When examining cellulose based oil filters, a wavy appearance suggests water contamination; in which case it is advised to consult the filter supplier for additional actions how to remove the water.
If filling from IBCs, be mindful to drain off any sediment and water from the bottom before drawing from this container and follow the same procedures as above to reduce the likelihood of water ingress. If using barrels, then always store barrels on their side and under a shelter; this keeps an oil surface next to the bung, reducing the likelihood of air circulation and water ingress through natural breathing of the barrels. Keep the two bung holes as in contact with the oil as possible as below.
Wherever possible, attempt to get equipment up to full operating temperatures as often as possible to help drive off any water. This is a particularly true for large, slow or medium speed marine engines running at low loads, but with cooling systems designed to cope with the engine running at high load. Such systems at low speed and load tend to over-cool the engine liners and never truly get hot enough to prevent water condensing . This means water vapour from the combustion processes, condense on the cylinder walls rather than being expelled together with the combustion gases – leading to corrosion of the system (termed cold corrosion in marine lube analysis terminology).
When submitting samples from systems with additional cooling fluids, such as cooling waters or anti-freeze engine coolants, it is advised to submit a sample of these fluids for analysis. This practice is also useful to (1) rule these out as the source of any contamination and (2) confirm they are in good condition to effectively cool and prevent corrosion in the system
Water In Oil – Removal
So prevention has failed or was never really addressed in the first place and now you have a problem on your hands? The first point to establish when water has been found in the oil – is the ability of the oil to separate from the water. If the oil shows poor water shedding ability then it is unlikely to be easily removed.
Similar to actions to remove dirt ingress the options are to:
a) Change the oil,
b) Filter the oil or
c) Leave the oil.
Changing the lubricant contaminated with water is recommended for small systems, especially if grossly contaminated with water, even if the water easily separates from the oil. This is because the water may have damaged the oil additives. In engines filtration is usually too difficult and expensive compared to an oil change as most engine formulations emulsify the water, making filtration a difficult and costly process. .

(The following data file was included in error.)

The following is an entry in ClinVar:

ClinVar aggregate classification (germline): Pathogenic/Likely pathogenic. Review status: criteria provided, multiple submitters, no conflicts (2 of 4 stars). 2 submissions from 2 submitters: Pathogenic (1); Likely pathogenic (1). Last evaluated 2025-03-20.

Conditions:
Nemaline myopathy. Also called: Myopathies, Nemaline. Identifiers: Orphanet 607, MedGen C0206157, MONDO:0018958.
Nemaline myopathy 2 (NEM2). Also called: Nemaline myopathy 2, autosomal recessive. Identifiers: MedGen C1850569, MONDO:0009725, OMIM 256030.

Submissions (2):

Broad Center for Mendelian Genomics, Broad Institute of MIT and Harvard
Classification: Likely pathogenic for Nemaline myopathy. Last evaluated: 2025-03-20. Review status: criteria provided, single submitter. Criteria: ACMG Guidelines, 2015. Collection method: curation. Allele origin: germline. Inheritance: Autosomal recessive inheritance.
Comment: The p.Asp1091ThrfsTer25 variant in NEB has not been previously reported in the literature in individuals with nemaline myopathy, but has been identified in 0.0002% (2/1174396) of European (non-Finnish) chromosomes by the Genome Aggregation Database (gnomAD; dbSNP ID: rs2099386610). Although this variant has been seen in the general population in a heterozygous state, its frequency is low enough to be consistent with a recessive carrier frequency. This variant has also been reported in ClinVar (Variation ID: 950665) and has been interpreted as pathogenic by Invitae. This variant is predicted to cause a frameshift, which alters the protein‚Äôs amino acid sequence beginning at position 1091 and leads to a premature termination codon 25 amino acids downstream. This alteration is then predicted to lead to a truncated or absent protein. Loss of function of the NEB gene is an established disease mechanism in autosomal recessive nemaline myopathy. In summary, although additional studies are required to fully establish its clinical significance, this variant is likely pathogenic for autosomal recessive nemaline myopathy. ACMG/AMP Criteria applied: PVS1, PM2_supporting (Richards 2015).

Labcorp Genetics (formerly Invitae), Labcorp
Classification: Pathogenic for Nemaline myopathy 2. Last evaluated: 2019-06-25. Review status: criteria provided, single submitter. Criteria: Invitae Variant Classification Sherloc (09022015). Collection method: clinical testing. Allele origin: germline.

The table below shows the different types of water contamination and their prevention/removal:
|Water Contamination Management strategy|
|Gravity & Drain||Coalescing||Centrifuge||Absorbent||Vacuum||Dry Breather||Active Venting||Hot oil filtration / hot oil purifier|
|Use / Application||Remove||Removal||Removal||Removal||Removal||Prevention||Prevent & Remove||Remove|
|Gross Free (visible)||Yes||Yes||Yes||Yes||Yes||Yes||Yes||Yes|
|Moderate Free (visible)||Yes||Yes||Yes||Yes||Yes||Yes||Yes||Yes|
Simple methods to remove water such as the “gravity and drain off” system, which equates to regularly allowing the oil to stand for a period, then simply draining off the water – come under prevention. It catches the problem early and prevents subsequent wear.
Systems using hot oil filtration or oil purifiers, a solution may be increasing the temperature of the purifier to ~95OC (or maximum your manufacture of the filter and equipment recommends if 95 is too high) to remove the water. Active venting has been classed as both prevention and a removal method as it is used as a removal method to remove water, but once fitted it then turns to a preventative solution for keeping water content low and manageable.